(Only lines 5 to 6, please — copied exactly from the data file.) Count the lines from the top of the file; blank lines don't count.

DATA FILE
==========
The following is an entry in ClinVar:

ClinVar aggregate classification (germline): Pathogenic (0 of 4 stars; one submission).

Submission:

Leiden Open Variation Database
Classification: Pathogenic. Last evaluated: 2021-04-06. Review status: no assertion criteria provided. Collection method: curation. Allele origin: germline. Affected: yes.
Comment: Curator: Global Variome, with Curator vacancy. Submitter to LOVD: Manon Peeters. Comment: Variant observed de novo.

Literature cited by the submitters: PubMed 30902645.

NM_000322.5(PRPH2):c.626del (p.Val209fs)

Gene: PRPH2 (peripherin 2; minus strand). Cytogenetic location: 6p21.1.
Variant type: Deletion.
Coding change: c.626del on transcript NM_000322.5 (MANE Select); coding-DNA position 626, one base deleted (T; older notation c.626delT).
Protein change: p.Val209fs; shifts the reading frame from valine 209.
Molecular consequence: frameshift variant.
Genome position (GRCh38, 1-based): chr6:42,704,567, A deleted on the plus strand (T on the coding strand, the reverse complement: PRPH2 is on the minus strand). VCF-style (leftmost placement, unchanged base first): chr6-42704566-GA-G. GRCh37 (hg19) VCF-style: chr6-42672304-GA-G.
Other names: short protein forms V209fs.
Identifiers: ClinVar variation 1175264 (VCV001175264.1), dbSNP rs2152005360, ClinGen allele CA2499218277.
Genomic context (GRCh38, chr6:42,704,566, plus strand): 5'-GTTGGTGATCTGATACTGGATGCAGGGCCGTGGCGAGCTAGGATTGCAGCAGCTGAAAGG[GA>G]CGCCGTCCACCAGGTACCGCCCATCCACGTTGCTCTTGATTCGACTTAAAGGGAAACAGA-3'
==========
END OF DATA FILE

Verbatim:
Classification: Pathogenic. Last evaluated: 2021-04-06. Review status: no assertion criteria provided. Collection method: curation. Allele origin: germline. Affected: yes.
Comment: Curator: Global Variome, with Curator vacancy. Submitter to LOVD: Manon Peeters. Comment: Variant observed de novo.